Posted by: Kenn Hermann | January 28, 2006

The Classics and Credit Card Ads

Yesterday I was browsing various web sites looking for suitable summaries and notes on the primary sources that my students are reading for their Western Humanities class. I stumbled on to the popular www.sparknotes.com. They cover a large number of sources and offer fairly good summaries and analyses to get students heading in the right direction. What jarred me were the animated ads for student loans from www.myrichuncle.com and CITI credit cards that were embedded in the summaries of the resources. Here I am scrolling down the page of a summary of The Iliad, Book 1 and the next thing I know ads for these two banking institutions pop up as insets in the summary. They are both very effective attention-grabbers; even I had to look at them. I have not done an exhaustive survey of other student-oriented sites, but I can be fairly certain that all of them have pretty much the same ads.

The dissonance I felt was overpowering: banks hawking ways to entangle students in debt while reading Homer and Plato? Now, that’s a course in western thought all by itself. The ads raise so many moral and ethical questions. Banking institutions have been aggressively targeting college students in recent years as a lucrative niche market. CITI appeals to the students’ desire to ‘build up’ their credit. And how will they ‘build up’ their credit? Why, of course, by encouraging them to ‘pile up’ high debt that will take years to pay off at 15%-25% interest rate. And, oh yes, did they mention that one out of three students will default on their debt? What about Spark Notes? Have they become a mere carrier of consumer ads? Is this the only way they can generate enough revenue to offer their resources online? Is this the bargain they make with the devil? What are college students really learning in the juxtaposition of these images? Will we next see ads in textbooks with the justification that this is the only way to keep the cost of textbooks down? I still remember how proud I felt as a college senior almost 40 years ago when Mobile –and Standard and Shell — thought so much of me that they sent me oil company credit cards unsolicited. As I recall, it took me several years to pay off Mobile’s thoughtfulness.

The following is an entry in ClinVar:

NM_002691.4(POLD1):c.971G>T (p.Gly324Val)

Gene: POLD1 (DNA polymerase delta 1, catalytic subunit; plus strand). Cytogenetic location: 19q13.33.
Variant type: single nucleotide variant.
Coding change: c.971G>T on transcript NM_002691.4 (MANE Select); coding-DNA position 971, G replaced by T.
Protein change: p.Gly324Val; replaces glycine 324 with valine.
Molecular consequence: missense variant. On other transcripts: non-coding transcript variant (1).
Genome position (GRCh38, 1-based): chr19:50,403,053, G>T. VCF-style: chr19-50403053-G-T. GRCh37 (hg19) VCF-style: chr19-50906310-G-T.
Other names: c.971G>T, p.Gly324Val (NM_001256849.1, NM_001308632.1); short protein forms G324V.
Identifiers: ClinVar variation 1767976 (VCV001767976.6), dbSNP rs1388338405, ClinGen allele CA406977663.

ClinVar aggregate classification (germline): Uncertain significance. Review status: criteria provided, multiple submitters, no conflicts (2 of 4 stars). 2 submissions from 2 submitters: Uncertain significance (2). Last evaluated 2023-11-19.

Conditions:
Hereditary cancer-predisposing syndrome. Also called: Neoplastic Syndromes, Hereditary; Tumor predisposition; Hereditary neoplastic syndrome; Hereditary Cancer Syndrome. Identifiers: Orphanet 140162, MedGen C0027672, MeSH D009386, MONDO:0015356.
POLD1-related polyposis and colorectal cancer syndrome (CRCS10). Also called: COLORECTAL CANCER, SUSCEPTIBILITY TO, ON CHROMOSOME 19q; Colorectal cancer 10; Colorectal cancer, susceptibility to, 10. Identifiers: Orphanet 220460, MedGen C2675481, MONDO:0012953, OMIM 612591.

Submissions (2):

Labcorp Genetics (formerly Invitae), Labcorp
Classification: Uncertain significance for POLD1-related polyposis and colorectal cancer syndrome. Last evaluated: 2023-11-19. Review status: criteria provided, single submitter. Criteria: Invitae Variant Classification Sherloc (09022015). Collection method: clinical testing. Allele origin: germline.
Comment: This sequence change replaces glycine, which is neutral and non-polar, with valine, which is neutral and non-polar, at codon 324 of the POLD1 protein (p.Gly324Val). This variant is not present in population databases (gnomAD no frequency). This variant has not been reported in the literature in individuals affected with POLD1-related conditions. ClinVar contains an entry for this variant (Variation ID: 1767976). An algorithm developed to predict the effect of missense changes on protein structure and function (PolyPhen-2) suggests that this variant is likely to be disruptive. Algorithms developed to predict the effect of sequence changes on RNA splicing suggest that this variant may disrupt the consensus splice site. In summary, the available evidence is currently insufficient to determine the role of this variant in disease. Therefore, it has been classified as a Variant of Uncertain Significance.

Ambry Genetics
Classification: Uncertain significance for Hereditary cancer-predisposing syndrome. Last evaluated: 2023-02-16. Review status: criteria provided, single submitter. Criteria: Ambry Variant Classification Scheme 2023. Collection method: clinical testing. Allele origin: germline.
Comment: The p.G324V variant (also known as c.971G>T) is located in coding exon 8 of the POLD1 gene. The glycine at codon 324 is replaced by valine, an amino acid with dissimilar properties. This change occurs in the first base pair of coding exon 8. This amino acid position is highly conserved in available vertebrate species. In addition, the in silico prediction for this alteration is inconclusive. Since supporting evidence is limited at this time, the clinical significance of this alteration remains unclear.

Christians, of all people, should be deeply concerned by this aggressive marketing strategy to the vulnerable and naive in the guise of advancing their education. The truth is that far more students will be lured away from the Faith by this ‘hidden curriculum’ of consumerism than by atheist professors in the classrooms.

These ads are just begging for an Ad Busters campaign.

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